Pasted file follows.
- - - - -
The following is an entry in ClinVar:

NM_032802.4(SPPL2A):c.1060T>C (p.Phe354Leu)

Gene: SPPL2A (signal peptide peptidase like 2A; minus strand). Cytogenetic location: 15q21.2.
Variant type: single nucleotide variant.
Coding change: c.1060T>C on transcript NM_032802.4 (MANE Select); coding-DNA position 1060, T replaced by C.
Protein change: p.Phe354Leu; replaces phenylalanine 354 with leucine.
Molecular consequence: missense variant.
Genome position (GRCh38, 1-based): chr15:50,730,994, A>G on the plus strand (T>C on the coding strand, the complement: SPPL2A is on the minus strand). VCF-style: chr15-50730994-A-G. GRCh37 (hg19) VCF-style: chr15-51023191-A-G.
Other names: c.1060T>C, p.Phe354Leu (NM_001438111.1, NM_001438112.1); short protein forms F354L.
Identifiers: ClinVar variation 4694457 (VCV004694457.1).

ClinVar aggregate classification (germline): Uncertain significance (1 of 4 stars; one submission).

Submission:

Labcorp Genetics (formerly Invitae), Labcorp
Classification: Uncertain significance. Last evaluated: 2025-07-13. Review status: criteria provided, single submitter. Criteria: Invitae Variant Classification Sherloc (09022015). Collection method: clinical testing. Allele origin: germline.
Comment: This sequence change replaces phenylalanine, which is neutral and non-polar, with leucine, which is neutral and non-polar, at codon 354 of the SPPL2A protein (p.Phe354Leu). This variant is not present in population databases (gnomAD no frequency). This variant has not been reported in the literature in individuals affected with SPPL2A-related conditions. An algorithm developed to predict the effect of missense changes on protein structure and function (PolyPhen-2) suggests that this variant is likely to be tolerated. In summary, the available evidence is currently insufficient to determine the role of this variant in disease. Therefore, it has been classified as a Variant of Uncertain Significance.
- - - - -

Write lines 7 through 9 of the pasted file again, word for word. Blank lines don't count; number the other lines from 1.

Molecular consequence: missense variant.
Genome position (GRCh38, 1-based): chr15:50,730,994, A>G on the plus strand (T>C on the coding strand, the complement: SPPL2A is on the minus strand). VCF-style: chr15-50730994-A-G. GRCh37 (hg19) VCF-style: chr15-51023191-A-G.
Other names: c.1060T>C, p.Phe354Leu (NM_001438111.1, NM_001438112.1); short protein forms F354L.